But even here, a little further reflection suggests the claim's myopia. It doesn't inspire much confidence even if we limit the lives we're interested in to Americans'. In a given day, the average American does a lot of talking. Even if it's true that much of that talking repeats catch-phrases from television or popular media, it's dubious that all of it will. People very often need to communicate information for which no popular expression would suffice. I must rely on my very own wits to find a way to ask my brother whether he has heard the new Delorean album or if he knows why mom puts cheese in her pumpkin soup. There is simply no art available to imitate, and yet I find a way to ask my questions. And then my brother finds a way to answer! Two cases! But these ordinary occurrences would be extraordinary were Wilde telling us the truth about art and life.

And this suggests what I find to be a pervasive shortcoming in Wilde's account. It is somewhat appealing for a few cases, but it loses all its credibility when we attend to the finer details. As evidence to support his claim that life imitates art, Wilde suggests that his contemporaries adorn themselves so as to resemble then-recent art, "whenever one goes to a private view or an artistic salon one sees, here the mystic eyes of Rosetti's dream…the sweet maidenhood of the Golden Stair..." (32)

But, later on in the essay, in support of his claim that art does not reflect a culture's era, he denies that the people of the Middle Ages bore any resemblance at all to the figures on medieval stained glass or in medieval stone and wood carving, or on medieval metal-work, or tapestries, or illuminated MSS. (46)

Is this not evidence, then, that life does not imitate art? If the resemblance between figures in paintings and humans in 1880 is evidence for Wilde's thesis, then the absence of resemblance between figures in paintings and humans in the Middle Ages should be evidence against this same thesis.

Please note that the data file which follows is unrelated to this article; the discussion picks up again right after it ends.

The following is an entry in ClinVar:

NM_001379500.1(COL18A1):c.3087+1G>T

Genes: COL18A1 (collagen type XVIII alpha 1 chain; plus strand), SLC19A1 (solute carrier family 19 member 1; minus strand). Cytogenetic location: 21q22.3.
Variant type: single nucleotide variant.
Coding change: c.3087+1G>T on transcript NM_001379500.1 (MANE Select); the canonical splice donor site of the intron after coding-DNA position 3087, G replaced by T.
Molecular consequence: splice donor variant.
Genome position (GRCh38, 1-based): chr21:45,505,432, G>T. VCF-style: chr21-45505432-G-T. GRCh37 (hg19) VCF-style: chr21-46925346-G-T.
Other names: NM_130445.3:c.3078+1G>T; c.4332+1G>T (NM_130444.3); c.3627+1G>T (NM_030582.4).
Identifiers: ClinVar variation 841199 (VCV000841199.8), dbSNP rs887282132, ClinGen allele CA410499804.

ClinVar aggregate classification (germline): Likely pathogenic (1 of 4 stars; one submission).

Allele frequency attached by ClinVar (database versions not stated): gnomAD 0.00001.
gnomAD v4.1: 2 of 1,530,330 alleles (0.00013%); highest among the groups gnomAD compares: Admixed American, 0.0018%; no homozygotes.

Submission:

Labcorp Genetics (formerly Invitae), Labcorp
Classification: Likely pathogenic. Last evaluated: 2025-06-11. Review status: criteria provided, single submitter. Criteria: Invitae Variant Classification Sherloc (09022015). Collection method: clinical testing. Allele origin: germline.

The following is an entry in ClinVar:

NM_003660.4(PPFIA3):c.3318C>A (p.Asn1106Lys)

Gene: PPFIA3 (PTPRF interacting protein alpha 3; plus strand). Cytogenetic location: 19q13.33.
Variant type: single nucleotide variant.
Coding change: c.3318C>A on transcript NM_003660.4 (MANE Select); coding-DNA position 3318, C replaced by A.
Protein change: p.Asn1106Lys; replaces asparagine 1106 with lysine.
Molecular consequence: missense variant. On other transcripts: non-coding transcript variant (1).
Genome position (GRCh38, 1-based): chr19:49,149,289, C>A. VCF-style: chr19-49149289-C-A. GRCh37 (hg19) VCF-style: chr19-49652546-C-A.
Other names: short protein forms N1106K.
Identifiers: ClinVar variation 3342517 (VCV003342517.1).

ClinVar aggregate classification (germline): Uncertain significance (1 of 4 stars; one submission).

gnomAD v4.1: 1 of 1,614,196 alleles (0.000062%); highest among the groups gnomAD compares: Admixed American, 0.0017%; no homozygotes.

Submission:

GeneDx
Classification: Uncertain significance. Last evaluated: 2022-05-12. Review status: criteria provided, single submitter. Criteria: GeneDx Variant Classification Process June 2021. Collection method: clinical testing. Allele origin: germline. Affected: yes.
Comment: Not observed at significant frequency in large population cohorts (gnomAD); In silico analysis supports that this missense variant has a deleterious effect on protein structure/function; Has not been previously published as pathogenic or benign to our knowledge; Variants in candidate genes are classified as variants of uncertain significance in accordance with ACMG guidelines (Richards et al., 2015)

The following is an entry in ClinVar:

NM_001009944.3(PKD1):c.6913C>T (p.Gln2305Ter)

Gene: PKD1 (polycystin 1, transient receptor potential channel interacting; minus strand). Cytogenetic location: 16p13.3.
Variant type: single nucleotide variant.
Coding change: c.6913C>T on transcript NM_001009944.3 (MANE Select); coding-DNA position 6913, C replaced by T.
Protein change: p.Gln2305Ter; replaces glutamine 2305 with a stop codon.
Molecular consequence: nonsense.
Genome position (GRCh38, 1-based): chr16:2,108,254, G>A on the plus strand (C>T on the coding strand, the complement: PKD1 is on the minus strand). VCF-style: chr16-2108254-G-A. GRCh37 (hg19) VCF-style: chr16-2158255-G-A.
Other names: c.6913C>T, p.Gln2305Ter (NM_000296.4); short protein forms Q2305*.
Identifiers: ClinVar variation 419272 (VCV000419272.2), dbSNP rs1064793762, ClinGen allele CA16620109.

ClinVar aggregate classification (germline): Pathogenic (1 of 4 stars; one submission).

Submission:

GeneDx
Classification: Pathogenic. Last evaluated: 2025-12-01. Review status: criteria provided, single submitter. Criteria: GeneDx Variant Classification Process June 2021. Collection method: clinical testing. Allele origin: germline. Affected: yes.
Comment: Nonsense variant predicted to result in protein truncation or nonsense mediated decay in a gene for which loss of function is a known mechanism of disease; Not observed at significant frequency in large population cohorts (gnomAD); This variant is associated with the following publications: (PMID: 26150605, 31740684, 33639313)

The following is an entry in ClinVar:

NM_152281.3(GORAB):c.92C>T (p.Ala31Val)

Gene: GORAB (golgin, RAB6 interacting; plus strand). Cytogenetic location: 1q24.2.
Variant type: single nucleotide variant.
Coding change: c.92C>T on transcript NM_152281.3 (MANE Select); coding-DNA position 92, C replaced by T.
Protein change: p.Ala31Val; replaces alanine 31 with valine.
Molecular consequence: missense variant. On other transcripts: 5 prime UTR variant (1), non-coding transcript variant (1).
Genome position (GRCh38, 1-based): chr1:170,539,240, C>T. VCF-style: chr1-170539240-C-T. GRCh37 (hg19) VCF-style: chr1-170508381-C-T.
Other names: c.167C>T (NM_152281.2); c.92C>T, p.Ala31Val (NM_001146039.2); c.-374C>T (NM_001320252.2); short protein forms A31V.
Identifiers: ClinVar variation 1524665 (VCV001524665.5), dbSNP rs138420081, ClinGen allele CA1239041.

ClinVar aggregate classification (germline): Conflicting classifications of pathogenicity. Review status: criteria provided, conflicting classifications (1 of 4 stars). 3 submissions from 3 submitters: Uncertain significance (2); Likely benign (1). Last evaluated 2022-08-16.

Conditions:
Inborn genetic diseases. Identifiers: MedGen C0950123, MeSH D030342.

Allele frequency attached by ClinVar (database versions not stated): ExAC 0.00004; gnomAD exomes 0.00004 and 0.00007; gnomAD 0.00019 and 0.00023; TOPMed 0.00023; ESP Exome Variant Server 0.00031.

Indeed, it seems that for every piece of evidence in favor of the thesis that life imitates art, there are countless examples to the contrary. Take any painting and its ostensible subject; better, take what would seem to be one of the best possible cases for Wilde: a painting of half-rotten orange and an orange which, after the completion of the paining, has become half-rotten and is at the time of writing nearly visually indiscernible from the painting, given our perspective on the two. Still! The painting is in fact in two dimensions, the orange is in (at least) three; the painted orange's colors do not change as the sun sets outside, the natural orange's do; the natural orange rolls of the table with a stiff wind, attracts flies, stinks of rot; the painted orange consists of oil, stinks of resin, is valued at 1,000 pounds, etc.

But I think there is yet an even more complete refutation of Wilde's thesis: "life" includes the imagination on which artists base their works. We can illustrate the point with a crude account of mental representation. Suppose that when an artist conceives of, say, a sculpture, she forms an image of "in her mind." As she works the clay, she seeks to make it resemble the image in her head. When a truly skilled sculptor completes a work, her art is a very good likeness of her image. The art she has created imitates what she has imagined. This account needn't be anywhere near true; so long as it can be truly said that the artist's work imitates her conception, it will be true that works of art imitate life.

Furthermore, so far as it is essential to a work of art that it reflects its creator's "vision," so far shall it be *essential* to art that it imitate life. If this is the way it is -- if it is constitutive of art that it imitate life -- then there is no art that does not imitate life. If this is so, then it cannot be true that life imitates art more than art imitates life. For even if life *always* imitates art, the two will imitate each other equally, so far as percentages are concerned: each imitates the other 100% of the time. But if life ever imitates something other than art -- nature perhaps -- or if it does something original, then it should be that art imitates life more than life imitates art.

Before moving on to a more sympathetic interpretation of the Decay of Lying, I would like to consider another claim that Wilde seems to use as a corollary of the primary thesis just discussed. In support of the claim that nature… [END OF PREVIEW]